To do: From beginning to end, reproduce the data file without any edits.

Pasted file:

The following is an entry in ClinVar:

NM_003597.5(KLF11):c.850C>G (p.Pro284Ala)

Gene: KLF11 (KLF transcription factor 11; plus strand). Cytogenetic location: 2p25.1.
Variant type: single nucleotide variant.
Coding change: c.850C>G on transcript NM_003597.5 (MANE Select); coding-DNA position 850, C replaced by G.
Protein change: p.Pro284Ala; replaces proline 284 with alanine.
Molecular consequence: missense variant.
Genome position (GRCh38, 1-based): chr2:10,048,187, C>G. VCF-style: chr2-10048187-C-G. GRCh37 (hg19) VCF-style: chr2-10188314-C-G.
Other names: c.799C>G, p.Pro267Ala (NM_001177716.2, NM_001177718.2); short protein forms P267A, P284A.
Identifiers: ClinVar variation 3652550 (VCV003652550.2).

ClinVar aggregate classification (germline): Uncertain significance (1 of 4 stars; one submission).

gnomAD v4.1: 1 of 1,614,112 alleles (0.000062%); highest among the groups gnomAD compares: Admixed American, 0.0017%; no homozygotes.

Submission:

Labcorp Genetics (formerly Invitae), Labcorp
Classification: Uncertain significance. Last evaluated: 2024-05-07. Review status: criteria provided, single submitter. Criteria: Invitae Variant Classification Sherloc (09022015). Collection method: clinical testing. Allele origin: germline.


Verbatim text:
The following is an entry in ClinVar:

NM_003597.5(KLF11):c.850C>G (p.Pro284Ala)

Gene: KLF11 (KLF transcription factor 11; plus strand). Cytogenetic location: 2p25.1.
Variant type: single nucleotide variant.
Coding change: c.850C>G on transcript NM_003597.5 (MANE Select); coding-DNA position 850, C replaced by G.
Protein change: p.Pro284Ala; replaces proline 284 with alanine.
Molecular consequence: missense variant.
Genome position (GRCh38, 1-based): chr2:10,048,187, C>G. VCF-style: chr2-10048187-C-G. GRCh37 (hg19) VCF-style: chr2-10188314-C-G.
Other names: c.799C>G, p.Pro267Ala (NM_001177716.2, NM_001177718.2); short protein forms P267A, P284A.
Identifiers: ClinVar variation 3652550 (VCV003652550.2).

ClinVar aggregate classification (germline): Uncertain significance (1 of 4 stars; one submission).

gnomAD v4.1: 1 of 1,614,112 alleles (0.000062%); highest among the groups gnomAD compares: Admixed American, 0.0017%; no homozygotes.

Submission:

Labcorp Genetics (formerly Invitae), Labcorp
Classification: Uncertain significance. Last evaluated: 2024-05-07. Review status: criteria provided, single submitter. Criteria: Invitae Variant Classification Sherloc (09022015). Collection method: clinical testing. Allele origin: germline.